As we planned our return to the US, we had decided to not return to Seattle, and instead settled outside of the Bay area in Sonoma. We needed to be close to family, a quick flight was our criteria, but given the virus, wanted to be in a more remote location than our densely populated neighborhood in Seattle. Plus, after working for so long for so many years, I wanted to take some time off in a space that allowed a connection to nature, a little bit of land, and a place to breathe and regroup. We bought a house sight unseen, while still in New Zealand, and did our best to prep it for our arrival from afar. My brilliant husband negotiated the furniture within the sale, so all we had to do was unpack our clothes, get some groceries, and settle in. After landing in Los Angeles on August 6th, dogs intact, we headed north. The kids would arrive a week later, for a much-needed mini family reunion.
By August the election was in full swing and tensions were high. The political rhetoric, fake news, and ever-increasing distance and contention between Democratic and Republican viewpoints were heading to even more extremes. Death and infection rates from Covid were increasing by the day, still with no clear national plan to get things under control in sight. We were shocked at what had changed in our short time away. People we encountered on the street, some behind masks, some not, carried the stresses of the situation in their body language. The headlines, day after day, painted a grim picture of the path forward. While we were very grateful to be back in the US, it was clear (it’s still clear) there is much work to be done to heal and move forward in a positive direction.
Ben immediately went to work volunteering for the Democratic party, applying his expertise to key downstream campaigns. I went to work exploring our new community as I could, and getting our new home in shape, preparing for family to visit. All the while, keeping our bubble as tight and small as possible. Our local lives were happy and healthy, and we were starting to feel settled, which also felt so strange amongst the total chaos and devastation the virus had inflicted on so many communities, families and individuals.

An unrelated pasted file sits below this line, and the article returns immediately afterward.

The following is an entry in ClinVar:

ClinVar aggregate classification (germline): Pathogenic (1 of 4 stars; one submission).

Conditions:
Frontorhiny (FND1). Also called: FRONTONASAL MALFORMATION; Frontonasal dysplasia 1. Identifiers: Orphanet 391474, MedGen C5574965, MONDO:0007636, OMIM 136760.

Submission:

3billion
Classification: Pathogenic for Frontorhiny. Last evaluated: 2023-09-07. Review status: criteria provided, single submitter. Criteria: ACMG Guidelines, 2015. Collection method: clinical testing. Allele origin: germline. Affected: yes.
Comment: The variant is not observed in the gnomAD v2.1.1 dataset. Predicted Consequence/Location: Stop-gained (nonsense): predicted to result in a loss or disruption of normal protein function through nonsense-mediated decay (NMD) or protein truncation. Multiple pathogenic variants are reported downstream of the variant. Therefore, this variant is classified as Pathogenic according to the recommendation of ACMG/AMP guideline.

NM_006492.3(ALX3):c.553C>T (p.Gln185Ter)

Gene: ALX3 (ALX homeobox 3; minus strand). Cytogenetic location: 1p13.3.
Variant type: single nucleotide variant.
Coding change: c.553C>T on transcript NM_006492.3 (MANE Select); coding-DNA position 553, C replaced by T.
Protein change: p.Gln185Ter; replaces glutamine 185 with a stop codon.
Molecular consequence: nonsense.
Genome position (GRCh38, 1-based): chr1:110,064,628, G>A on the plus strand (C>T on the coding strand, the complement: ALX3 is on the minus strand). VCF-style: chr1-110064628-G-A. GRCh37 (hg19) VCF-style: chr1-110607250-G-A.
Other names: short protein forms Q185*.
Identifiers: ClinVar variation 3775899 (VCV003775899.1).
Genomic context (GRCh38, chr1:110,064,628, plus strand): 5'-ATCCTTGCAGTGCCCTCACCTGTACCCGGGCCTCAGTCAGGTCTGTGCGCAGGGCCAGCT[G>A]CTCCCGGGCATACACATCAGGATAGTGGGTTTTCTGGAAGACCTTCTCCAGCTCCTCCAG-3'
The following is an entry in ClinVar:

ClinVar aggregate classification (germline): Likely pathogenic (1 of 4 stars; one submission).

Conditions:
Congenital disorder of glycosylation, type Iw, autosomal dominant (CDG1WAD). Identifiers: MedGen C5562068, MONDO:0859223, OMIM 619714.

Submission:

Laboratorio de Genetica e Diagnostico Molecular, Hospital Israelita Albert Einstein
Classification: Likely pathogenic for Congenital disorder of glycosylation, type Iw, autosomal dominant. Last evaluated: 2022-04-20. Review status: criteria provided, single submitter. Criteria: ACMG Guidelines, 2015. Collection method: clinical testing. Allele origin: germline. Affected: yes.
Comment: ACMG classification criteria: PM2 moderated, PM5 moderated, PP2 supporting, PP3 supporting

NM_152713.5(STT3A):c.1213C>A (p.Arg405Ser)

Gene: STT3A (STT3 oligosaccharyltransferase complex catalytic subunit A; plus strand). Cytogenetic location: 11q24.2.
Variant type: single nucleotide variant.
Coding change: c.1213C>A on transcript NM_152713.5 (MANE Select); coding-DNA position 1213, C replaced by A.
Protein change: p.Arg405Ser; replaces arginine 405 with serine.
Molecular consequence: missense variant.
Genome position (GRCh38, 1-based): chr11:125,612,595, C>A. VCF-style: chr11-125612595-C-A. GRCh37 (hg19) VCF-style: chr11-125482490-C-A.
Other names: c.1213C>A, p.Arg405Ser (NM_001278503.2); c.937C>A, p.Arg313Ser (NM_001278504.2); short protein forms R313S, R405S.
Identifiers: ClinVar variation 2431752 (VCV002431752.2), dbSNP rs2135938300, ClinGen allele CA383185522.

Yet we were not without impact from Covid in our family. My son Travis, a chef who lives in Austin, lost his position as Executive Chef for a prestigious French restaurant almost immediately in March. My daughter Allie, who worked at Soul Cycle, was put on furlough. My son Aidan, a consultant working in marketing, lost his job on the Microsoft retail account at the end of Summer. Yet even with these challenges, we are still very fortunate. We are all taking time to regroup and reexamine life as we know it. The down time, while challenging, has allowed reflection and growth in ways we could not anticipate.
There have been other losses and challenges. Most devastating was the loss of our beloved dog Lucy who died unexpectedly from cancer, shortly after our arrival. That in an of itself deserves its own reflection which perhaps someday I’ll find the strength to write. We still grieve for her, she was the most special and remarkable dog. The tears flow frequently.
And as I sit here, writing these thoughts, I do so with a fractured fibula, from a bad fall earlier this week! In my 52 years on this planet, I have never broken a bone. Leave it to 2020 to also provide my maiden voyage into life with crutches. I shall never take my mobility for granted again.
Yet with all of the challenges and losses of 2020, I am still optimistic, still hopeful. We have the ability to choose to be kinder, more empathetic humans, to think of others more than ourselves. We have the ability to learn, to keep evolving, and to listen more. To quote the Dali Lama, “The world doesn’t need more successful people. The planet desperately needs more peacemakers, healers, restorers, storytellers and lovers of all kinds.” I hope 2020, of all things, provides us each the perspective and impetus to embrace that notion.